by Maribel Alvarez, Ph.D.
Honoring All that is Beautiful and Understated
It has become a common practice in our society to associate the word “genius” to the fields of science, technology, and math. Mention the word and Steve Jobs comes immediately to mind. Every so often, it is the turn of a novelist, poet, painter or even a pop singer to get called out for their towering talent (or maybe just charisma). But there is another kind of “genius” that often goes unnoticed; the kind that sociologist Gary Alan Fine called “everyday genius” or “remarkable people who toil, sometimes in the face of indifference.” 
There’s no better tangible evidence of this kind of brilliance than that which we find in the makers and transmitters of arts of everyday life in communities all around Arizona. Sometimes “hidden from view” to the larger public, but extremely visible and influential in their own niche circles, there are tribal elders, occupational experts, storytellers, ethnic dancers, cooks, horticulturalist, quilters, weavers and singers who beautify our lives every day. Sometimes called “folk artists” because they work with traditional or heritage-based art forms, their skills might have been learned informally (no academic degree), but they are not for that reason any less extraordinary.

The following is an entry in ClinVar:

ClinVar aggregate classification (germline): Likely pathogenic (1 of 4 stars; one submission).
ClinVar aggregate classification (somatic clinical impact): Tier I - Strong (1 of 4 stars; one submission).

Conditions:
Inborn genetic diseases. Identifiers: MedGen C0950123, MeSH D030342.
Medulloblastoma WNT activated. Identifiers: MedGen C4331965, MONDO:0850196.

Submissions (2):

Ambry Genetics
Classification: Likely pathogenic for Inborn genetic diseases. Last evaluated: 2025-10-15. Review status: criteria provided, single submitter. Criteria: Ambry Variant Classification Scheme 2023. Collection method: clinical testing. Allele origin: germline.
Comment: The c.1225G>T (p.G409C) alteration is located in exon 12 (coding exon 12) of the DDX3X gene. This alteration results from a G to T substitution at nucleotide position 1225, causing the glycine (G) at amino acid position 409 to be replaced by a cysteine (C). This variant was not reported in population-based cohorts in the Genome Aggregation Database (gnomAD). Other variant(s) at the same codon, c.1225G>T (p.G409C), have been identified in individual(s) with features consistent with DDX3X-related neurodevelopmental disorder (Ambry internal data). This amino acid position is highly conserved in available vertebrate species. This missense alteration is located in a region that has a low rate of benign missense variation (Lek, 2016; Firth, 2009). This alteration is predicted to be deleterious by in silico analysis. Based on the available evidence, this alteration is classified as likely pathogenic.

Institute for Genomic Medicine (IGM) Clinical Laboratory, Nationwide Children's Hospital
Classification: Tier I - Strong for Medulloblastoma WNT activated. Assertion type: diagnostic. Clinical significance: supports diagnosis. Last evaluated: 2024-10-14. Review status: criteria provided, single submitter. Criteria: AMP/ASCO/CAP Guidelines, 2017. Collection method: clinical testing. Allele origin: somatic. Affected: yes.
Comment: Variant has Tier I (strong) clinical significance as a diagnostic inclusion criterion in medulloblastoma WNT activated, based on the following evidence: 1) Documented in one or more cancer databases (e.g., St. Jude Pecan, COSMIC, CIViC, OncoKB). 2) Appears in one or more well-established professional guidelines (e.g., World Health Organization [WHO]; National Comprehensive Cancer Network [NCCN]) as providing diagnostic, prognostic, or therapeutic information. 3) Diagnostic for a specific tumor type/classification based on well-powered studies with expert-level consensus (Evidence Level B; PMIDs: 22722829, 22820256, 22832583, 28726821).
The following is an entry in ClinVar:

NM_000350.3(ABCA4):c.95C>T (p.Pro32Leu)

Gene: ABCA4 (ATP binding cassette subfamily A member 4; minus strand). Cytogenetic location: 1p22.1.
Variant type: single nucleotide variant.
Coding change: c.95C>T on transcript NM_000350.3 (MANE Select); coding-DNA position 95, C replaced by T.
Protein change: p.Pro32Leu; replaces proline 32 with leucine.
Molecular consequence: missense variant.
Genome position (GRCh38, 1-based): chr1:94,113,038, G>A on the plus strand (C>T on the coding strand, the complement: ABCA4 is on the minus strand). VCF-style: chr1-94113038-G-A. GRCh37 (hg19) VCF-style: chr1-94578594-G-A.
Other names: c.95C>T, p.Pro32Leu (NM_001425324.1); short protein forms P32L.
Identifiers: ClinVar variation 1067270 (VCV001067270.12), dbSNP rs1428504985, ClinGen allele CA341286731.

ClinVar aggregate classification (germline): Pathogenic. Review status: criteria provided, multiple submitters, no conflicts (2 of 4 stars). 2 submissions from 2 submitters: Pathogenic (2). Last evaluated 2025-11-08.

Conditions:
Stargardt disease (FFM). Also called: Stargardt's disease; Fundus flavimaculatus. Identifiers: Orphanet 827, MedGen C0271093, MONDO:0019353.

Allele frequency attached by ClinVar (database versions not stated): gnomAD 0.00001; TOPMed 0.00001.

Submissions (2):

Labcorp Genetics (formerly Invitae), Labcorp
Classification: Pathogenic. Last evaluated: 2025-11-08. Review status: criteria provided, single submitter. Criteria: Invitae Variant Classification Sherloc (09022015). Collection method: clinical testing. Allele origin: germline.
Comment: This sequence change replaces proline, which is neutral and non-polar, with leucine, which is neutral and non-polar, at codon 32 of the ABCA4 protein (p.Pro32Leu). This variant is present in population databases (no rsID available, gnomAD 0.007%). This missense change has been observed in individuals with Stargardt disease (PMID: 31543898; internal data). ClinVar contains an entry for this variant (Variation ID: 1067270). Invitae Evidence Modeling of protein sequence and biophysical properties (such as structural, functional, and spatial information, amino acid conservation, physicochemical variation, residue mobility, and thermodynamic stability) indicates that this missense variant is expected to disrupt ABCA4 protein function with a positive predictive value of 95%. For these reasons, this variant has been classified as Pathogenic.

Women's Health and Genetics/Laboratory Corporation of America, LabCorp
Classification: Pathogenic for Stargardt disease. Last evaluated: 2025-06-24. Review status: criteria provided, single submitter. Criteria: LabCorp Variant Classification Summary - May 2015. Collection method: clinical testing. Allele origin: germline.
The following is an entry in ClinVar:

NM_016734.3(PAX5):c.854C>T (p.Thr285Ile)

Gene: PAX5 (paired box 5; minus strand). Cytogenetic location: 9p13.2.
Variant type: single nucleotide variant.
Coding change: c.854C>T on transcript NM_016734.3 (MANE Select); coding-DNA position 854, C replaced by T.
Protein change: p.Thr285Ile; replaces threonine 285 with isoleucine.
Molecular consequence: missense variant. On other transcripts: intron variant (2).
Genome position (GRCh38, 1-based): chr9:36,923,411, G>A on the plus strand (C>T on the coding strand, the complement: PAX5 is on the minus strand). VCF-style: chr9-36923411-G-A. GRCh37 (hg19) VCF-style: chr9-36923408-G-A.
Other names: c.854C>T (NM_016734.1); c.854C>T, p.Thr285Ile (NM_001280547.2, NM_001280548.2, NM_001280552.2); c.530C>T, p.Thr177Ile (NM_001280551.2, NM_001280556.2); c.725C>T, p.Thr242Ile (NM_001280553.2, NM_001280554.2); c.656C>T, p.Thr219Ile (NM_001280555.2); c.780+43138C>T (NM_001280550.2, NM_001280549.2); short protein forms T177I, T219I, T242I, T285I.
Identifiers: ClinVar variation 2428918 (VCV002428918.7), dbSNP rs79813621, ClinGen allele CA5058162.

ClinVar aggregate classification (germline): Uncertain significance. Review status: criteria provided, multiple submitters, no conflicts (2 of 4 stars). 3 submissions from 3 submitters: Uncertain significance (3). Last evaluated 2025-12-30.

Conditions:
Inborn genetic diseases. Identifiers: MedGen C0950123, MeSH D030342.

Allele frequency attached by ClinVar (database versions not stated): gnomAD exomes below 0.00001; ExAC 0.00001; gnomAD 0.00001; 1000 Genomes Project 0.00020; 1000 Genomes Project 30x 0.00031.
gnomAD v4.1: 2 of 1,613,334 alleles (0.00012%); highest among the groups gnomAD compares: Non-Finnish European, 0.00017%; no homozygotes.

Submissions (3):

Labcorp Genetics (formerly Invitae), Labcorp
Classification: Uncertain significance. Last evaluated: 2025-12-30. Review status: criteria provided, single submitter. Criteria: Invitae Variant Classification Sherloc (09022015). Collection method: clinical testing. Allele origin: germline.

This edition of BorderLore shines the light in those corners of brilliance where beauty and creativity thrive, ever so quietly. Tucson Meet Yourself the festival has served for years as a gateway to experience the power of art and heritage, up-close. Now we are undertaking new programs and initiatives through the Southwest Folklife Alliance that turns what already “good” into something “great.” I hope you can share in our collective joy at this beautiful crossroads for heritage arts in our region.
A previous version of this statement was published at the Arizona Commission on the Arts blog. To read more about the TMY Performance Fellowships, go here.